Giving is easier to talk about than to do. This is especially true when it involves sacrifice. On the other hand, the Bible shows that God greatly honors this kind of giving.
“Jesus sat down at the place where the offerings were put and watched the crowd putting their money into the temple treasury. Many rich people threw in large amounts. But a poor widow came and put in two very small copper coins, worth only a fraction of a penny. Calling his disciples to him, Jesus said, ‘I tell you the truth, this poor widow has put more into the treasury than all the others. They all gave out of their wealth; but she, out of her poverty, put in everything—all she had to live on.’”1
Quite possibly, some of those rich people gave out of duty or a desire to be noted for their giving, rather than out of a sincere love for God. It was no great sacrifice on their part either. The widow, on the other hand, was poor but willing to give all she had. She was giving with a sacrificial heart. That’s why Jesus singled her out for such praise.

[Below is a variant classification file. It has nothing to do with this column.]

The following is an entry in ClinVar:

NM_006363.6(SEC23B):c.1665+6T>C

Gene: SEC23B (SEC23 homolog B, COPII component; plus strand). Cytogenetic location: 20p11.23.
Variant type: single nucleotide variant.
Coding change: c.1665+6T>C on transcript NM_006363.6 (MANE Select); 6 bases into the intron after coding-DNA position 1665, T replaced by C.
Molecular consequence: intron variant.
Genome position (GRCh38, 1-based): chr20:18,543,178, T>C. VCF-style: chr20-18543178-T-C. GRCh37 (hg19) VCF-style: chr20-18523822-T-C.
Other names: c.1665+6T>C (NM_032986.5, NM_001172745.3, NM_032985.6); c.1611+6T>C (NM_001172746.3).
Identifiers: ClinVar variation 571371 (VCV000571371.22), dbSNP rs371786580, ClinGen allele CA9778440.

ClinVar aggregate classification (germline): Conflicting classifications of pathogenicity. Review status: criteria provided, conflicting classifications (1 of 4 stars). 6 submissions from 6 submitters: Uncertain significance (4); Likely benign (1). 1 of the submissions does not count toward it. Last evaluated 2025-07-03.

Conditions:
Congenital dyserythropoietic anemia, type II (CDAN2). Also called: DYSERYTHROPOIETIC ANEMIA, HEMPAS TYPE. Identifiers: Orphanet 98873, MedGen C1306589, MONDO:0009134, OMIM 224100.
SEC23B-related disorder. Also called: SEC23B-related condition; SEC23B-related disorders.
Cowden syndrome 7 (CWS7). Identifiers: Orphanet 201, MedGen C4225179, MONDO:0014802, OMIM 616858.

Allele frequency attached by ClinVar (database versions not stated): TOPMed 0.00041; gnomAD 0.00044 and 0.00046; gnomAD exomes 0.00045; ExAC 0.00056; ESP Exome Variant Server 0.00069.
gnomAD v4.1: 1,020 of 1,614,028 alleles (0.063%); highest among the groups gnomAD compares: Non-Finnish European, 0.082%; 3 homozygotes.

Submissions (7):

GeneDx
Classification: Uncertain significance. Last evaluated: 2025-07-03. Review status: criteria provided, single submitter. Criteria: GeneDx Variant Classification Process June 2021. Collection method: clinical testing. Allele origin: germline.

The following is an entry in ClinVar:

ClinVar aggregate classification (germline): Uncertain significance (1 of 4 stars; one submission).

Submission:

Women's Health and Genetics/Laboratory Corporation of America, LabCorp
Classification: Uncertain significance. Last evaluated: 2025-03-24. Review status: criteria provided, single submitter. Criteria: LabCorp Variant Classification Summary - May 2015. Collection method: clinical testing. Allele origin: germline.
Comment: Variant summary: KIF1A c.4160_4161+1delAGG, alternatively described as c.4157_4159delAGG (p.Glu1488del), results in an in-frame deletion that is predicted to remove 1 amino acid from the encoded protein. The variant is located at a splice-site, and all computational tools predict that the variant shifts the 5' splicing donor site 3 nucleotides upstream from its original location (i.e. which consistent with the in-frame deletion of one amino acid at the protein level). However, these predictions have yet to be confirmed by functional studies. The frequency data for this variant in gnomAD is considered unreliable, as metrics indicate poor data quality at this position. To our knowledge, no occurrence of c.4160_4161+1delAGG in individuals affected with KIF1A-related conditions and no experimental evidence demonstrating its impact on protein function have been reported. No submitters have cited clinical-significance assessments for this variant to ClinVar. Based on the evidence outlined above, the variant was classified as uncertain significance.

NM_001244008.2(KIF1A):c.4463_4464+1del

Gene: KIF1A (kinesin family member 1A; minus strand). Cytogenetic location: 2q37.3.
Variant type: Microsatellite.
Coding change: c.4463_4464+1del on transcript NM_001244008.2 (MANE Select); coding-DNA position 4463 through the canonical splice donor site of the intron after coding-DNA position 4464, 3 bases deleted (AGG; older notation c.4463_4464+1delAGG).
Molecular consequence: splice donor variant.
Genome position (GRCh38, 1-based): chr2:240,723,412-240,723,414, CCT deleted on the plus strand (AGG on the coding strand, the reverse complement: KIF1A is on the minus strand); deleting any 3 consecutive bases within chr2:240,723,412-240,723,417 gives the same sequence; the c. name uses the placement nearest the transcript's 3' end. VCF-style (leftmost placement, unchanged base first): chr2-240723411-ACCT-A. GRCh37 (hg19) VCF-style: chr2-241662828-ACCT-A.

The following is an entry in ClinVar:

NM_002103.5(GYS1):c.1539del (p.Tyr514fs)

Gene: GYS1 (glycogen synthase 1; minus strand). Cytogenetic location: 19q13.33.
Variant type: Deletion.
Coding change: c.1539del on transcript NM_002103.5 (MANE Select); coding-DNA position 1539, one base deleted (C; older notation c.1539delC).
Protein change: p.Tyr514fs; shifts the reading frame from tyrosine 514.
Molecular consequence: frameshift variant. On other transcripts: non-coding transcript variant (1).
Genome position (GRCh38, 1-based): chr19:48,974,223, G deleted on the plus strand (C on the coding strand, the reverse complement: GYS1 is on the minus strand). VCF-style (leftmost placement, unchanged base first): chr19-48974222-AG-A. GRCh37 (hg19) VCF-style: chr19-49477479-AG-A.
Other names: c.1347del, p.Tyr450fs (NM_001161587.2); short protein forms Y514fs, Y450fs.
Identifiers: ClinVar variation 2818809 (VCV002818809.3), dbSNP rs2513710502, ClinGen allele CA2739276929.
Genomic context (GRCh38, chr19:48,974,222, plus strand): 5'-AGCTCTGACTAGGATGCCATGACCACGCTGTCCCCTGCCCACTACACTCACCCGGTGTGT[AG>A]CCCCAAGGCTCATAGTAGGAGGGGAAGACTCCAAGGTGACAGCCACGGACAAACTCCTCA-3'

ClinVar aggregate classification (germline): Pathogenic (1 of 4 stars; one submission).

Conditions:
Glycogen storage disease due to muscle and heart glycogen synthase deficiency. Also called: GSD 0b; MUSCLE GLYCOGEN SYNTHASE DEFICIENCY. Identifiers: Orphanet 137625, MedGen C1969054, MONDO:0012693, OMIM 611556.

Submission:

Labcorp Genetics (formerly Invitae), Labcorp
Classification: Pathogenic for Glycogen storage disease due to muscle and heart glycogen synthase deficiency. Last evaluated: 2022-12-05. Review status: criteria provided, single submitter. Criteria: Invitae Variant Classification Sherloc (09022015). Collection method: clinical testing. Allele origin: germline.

We tend to give more freely when it doesn’t cost us anything. But King David refused to give to the Lord “of that which cost him nothing.”2
Several years ago, I prayed specifically for an Ovation guitar. As soon as I got one, I felt God speak to me about giving it to someone else who really needed a guitar. This surprised me and made me wonder how I would ever be able to save up for one again. But there was no doubting what I felt in my heart I needed to do.
About a week after I gave it away, I was invited to sing at the church of a musician friend who owned a music store. When I told him I had no guitar to play, he said, “No problem. I’ll choose something from my store and let you use it.” It turned out to be an Ovation guitar. I was thrilled!
When the service was over, I sought out my friend to thank him and return the instrument, but he said: “While you were singing, God clearly told me to bless you and your mission work with this guitar.”
I left that church feeling as though I were walking on air.
Although we may not always reap material blessings as a result of our giving, it never goes unrewarded.